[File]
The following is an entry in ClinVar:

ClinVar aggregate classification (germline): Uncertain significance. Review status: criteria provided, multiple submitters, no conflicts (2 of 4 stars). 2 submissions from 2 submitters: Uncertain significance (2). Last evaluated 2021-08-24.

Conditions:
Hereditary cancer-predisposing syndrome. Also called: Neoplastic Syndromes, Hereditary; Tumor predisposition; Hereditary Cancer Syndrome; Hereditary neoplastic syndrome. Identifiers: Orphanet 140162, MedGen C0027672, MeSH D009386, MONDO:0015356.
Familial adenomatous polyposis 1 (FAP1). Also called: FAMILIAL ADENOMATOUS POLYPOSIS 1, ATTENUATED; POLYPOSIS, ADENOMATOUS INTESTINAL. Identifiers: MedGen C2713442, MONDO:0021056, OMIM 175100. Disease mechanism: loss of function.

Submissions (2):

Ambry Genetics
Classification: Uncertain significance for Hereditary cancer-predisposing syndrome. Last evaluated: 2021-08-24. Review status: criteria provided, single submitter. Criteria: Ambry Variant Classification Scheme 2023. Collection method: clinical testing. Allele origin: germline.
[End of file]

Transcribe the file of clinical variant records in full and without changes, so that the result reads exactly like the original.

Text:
The following is an entry in ClinVar:

ClinVar aggregate classification (germline): Uncertain significance. Review status: criteria provided, multiple submitters, no conflicts (2 of 4 stars). 2 submissions from 2 submitters: Uncertain significance (2). Last evaluated 2021-08-24.

Conditions:
Hereditary cancer-predisposing syndrome. Also called: Neoplastic Syndromes, Hereditary; Tumor predisposition; Hereditary Cancer Syndrome; Hereditary neoplastic syndrome. Identifiers: Orphanet 140162, MedGen C0027672, MeSH D009386, MONDO:0015356.
Familial adenomatous polyposis 1 (FAP1). Also called: FAMILIAL ADENOMATOUS POLYPOSIS 1, ATTENUATED; POLYPOSIS, ADENOMATOUS INTESTINAL. Identifiers: MedGen C2713442, MONDO:0021056, OMIM 175100. Disease mechanism: loss of function.

Submissions (2):

Ambry Genetics
Classification: Uncertain significance for Hereditary cancer-predisposing syndrome. Last evaluated: 2021-08-24. Review status: criteria provided, single submitter. Criteria: Ambry Variant Classification Scheme 2023. Collection method: clinical testing. Allele origin: germline.